Content warning: This article discusses transphobia, rape, and violence.
This election, we’re looking at the key issues affecting young voters, breaking down stats on the reality of the situation, what young voters think about it, and later, once they’re all announced, the policies from different parties on the issue.
In this piece, we look at stats on trans rights and safety.
At a glance:
- Trans people are over four times more likely than cisgender people to be victims of violent crime.
- Trans and non-binary teens face a higher risk of sexual assault in schools that prevent them from using bathrooms or locker rooms consistent with their gender identity.
- Meanwhile, there is no evidence that letting trans people use public facilities that align with their gender identity increases safety risks towards cis women.
If you’re on social media, you may have noticed a change in the rhetoric around trans people.
Comment sections, which sometimes aren’t even about gender or sexuality, can quickly turn transphobic and disturbing.
Earlier this year The Disinformation Project, an independent research group, studied the online hate towards trans people and found it is so extreme it could be considered “genocidal”.
Its research showed since April 2022, extreme anti-vaccination and anti-mandate groups switched their focus to trans hate once vaccine restrictions eased and government policies and media coverage moved on from Covid-19.
This movement quickly intensified when British anti-trans activist Kellie-Jay Keen-Minshull, known as Posie Parker, travelled to New Zealand in March 2023.
Why it matters
Now, anti-trans politics has infiltrated this year's election.
New Zealand First has proposed a law that would require new public toilets to provide "clearly demarcated" unisex and single-sex bathrooms. And current toilets would not be allowed to be used by anyone of the opposite sex.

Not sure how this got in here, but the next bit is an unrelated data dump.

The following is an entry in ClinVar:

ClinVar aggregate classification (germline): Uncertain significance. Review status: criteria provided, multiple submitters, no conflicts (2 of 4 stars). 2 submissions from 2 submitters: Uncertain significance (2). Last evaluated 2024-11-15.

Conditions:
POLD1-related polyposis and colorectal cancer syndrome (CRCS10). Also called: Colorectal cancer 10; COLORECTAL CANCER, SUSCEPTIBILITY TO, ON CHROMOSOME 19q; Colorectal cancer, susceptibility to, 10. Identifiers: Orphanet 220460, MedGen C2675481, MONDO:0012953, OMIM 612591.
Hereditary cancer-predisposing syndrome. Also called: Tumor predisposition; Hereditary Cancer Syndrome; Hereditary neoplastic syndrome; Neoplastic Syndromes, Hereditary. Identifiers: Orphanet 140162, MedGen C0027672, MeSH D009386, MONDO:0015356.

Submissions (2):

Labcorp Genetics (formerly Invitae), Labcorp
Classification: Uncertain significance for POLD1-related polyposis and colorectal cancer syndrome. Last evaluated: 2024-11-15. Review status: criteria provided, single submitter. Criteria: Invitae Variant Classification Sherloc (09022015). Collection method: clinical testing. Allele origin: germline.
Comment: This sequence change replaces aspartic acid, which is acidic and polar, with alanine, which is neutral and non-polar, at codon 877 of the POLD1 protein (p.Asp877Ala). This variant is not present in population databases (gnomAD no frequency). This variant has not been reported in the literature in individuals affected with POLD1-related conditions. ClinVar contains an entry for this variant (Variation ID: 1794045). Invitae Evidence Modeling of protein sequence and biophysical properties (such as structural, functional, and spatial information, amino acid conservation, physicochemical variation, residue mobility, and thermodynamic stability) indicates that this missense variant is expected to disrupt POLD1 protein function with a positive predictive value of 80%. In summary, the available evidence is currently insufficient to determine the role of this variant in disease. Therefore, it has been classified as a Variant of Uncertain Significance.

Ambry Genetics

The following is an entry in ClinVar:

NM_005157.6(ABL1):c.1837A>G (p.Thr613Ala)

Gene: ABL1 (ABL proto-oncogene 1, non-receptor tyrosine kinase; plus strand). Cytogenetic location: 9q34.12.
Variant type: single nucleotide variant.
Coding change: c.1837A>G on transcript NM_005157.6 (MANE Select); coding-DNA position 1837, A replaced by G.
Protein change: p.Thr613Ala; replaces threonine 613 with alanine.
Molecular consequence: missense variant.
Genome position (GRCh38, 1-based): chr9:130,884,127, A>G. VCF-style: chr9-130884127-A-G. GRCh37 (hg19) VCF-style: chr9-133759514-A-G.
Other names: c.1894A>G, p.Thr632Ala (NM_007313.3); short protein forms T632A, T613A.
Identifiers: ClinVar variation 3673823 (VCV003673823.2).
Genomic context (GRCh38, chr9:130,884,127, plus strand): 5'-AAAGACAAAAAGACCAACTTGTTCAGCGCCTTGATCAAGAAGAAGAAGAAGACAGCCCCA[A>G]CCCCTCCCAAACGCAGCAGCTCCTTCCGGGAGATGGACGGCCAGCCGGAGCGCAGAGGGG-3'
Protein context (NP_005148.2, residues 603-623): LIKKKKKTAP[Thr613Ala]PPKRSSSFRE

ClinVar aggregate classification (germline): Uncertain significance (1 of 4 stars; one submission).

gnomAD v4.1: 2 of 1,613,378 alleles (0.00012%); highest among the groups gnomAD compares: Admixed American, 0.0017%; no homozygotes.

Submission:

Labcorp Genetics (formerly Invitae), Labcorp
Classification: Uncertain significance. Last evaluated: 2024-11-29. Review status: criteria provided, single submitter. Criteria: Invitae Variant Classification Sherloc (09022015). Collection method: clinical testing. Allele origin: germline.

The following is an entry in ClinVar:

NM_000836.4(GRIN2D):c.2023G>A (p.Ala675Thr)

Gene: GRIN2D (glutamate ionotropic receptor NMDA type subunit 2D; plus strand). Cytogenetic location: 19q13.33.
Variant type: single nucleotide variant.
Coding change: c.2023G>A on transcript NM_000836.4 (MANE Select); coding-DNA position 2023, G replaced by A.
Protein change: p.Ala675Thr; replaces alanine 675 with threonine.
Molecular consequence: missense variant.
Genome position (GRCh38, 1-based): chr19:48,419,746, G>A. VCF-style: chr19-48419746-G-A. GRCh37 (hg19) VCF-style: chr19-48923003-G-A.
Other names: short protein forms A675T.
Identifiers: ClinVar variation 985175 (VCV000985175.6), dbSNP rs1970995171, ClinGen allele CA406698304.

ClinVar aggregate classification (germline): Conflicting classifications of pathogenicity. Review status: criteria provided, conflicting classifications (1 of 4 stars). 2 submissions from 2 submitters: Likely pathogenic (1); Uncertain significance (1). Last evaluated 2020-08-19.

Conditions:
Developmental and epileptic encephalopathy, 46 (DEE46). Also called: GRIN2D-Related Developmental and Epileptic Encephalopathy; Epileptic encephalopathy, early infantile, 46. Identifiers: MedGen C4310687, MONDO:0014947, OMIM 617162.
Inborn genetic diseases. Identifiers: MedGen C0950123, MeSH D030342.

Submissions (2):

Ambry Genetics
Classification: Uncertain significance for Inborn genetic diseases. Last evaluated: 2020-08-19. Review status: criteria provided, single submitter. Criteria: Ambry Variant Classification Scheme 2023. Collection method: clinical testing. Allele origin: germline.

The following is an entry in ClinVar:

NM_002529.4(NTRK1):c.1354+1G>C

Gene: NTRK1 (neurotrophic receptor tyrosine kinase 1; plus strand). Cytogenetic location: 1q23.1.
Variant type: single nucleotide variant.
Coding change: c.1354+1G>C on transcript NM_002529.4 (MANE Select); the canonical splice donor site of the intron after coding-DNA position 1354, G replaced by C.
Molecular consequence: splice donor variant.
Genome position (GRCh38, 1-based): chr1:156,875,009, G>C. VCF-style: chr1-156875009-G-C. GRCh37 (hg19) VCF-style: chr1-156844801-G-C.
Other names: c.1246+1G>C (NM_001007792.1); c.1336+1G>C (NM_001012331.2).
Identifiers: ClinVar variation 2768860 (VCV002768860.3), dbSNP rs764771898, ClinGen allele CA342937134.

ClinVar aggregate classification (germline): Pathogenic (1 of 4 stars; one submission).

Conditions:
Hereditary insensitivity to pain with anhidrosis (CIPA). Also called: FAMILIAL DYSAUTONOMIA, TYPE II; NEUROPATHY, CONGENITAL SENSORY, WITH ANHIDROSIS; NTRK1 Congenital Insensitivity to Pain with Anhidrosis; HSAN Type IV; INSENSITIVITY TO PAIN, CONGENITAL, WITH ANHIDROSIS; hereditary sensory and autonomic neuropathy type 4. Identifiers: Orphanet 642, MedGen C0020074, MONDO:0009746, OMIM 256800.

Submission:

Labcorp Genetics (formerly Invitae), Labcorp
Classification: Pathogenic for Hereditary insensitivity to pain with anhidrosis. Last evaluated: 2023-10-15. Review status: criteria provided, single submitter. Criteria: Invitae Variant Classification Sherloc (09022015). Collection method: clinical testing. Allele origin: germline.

“Men have no place in women’s bathrooms,” New Zealand First leader Winston Peters said. “Women and young girls should be safe and feel safe when they go to a public bathroom.”
The fear is that trans women are a threat to cis women or girls in bathrooms. This sentiment mirrors Posie Parker’s campaign to remove trans women from ‘women-only spaces’ because she says cis women “across New Zealand are very very afraid" to share these spaces.
In a since-deleted video from 2021, Parker even invited men with guns to start using women’s toilets to protect cis women from trans women.
However, statistic after statistic shows trans people are much more likely to be victims than perpetrators of crime compared to cisgendered people.
What the numbers show
Trans people are over four times more likely than cisgender people to be victims of violent crime, according to the Williams Institute, a public policy research institute focused on sexual orientation and gender identity issues in the United States.
Counting Ourselves, the first in-depth New Zealand survey of trans and non-binary people in 2019, found one-third (32%) of non-binary and trans New Zealanders have been raped. This is compared to 3% of cis males and 11% of cis females.
Only 4% of trans and non-binary people sought help from the police after being raped and many avoid seeing a doctor for fear of being mistreated.
Local data on the connection between bathroom safety and trans people is limited but a study from Harvard University found trans and non-binary teens face a higher risk of sexual assault in schools that prevent them from using bathrooms or locker rooms consistent with their gender identity.
The study found that 26% of trans or non-binary students in the study reported being sexually assaulted in the last 12 months.
That number increased to 36% for trans or non-binary students who could not access appropriate bathrooms at their school.